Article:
I’ve now seen all of season one of The Handmaid’s Tale and I’m going to give my thoughts on the season as a whole. This is quite hard for me to do because it feels really mixed. Every TV show has better and worse episodes, but this show has had some of the best TV I’ve seen this year so far and then follows that with some of the most of the most ordinary, it has some of the most brutal but compelling female-centred story-telling, then it follows that with two episodes of what someone coined as man-cation that, to my mind at least, totally threw the narrative impetus under the bus and were frankly so mediocre it hurt.

Part of this is that they’re adapting a rather slim novel into a moderately long TV series and so they’re doing TV series things. For example, we’re seeing the world of Gilead through more eyes than just those of June/Offred. Sometimes that’s really powerful, the Serena Joy centred episode is dark and twisted but excellent. However, as mentioned above, two episodes put male characters front and centre which feels really jarring, and isn’t helped because I didn’t find them very interesting characters nor were their stories interesting so those episodes dragged for me and two of them back to back was, in my opinion, a terrible choice.

Adding to that, with ten episodes to fill from a thin book, the writers decide to do some world building. I wouldn’t have a problem with that, per se, except the world building they chose to do strongly suggests that Gilead has a viable solution to the fertility crisis and other countries don’t. Given they’ve kept the wildly religious, anti-scientific stance of Gilead, I have strong objections to that. It could be that we’re supposed to know that what is being said is a lie but if so, that bit was left on an editing room floor somewhere so there are serious issues with how it’s presented.

All that said, The Handmaid’s Tale broadly covers much of the same territory as the book, some is updated for the more modern brutalities societies have inflicted on women, and some of its wider insights into how other women are affected are also strong. The immediacy and engagement of watching TV makes some of the episodes particularly brutal and while possibly not every episode should carry trigger warnings, many of them should, for rape, FGM, homophobic language, slut-shaming, violence towards women and more.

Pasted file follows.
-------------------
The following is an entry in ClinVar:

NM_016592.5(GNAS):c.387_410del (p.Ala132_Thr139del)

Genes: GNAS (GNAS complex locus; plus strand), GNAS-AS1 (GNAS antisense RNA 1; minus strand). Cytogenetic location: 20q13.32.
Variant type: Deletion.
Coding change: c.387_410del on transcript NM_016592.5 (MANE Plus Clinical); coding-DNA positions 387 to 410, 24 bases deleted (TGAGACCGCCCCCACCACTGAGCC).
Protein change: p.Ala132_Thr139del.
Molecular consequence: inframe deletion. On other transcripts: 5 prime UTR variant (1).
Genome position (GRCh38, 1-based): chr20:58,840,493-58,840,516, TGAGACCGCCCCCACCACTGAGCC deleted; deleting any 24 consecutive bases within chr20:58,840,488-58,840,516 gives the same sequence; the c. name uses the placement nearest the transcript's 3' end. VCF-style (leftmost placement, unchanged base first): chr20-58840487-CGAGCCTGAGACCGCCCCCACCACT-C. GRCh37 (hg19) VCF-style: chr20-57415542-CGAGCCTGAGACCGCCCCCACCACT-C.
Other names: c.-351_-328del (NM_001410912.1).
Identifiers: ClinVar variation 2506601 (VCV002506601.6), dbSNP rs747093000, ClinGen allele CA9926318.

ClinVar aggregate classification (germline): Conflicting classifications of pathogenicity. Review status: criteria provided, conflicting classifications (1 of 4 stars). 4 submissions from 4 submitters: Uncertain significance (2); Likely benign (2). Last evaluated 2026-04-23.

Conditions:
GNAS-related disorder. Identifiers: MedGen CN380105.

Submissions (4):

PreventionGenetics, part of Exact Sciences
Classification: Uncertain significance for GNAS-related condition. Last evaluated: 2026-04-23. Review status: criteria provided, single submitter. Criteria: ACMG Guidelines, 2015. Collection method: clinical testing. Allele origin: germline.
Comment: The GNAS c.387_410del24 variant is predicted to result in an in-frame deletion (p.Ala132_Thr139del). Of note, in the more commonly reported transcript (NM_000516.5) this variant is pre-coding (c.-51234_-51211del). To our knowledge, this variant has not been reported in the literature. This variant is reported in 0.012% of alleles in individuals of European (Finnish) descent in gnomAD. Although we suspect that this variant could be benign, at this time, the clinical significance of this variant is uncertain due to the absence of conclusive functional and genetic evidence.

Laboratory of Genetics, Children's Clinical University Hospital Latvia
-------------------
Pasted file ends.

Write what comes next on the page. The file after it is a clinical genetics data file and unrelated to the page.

There are choices made in the filming and editing of this series which make me wonder what it would have looked like in other hands. There are times when the subject matter needs to be dealt with in an unflinching, head-on way, and, without being confrontational about it, that is more than achieved. However, very often there’s a total lack of subtlety, in fact the show normally has the subtlety of a team of navvies swinging sledgehammers. Too many of June/Offred’s victories are small, tiny even, but this lack of subtlety means they’re presented as if she’s just won the Nobel Peace Prize and it rings a slightly false note to me.

I still think, despite the brutality, the lack of subtlety and the weak episodes, this is worth a watch. It is probably not something to binge watch and you might seriously consider having something light and fun, or something that reminds you people are capable of love and joy and great artistic communal effort to watch after each episode, particularly the first few.

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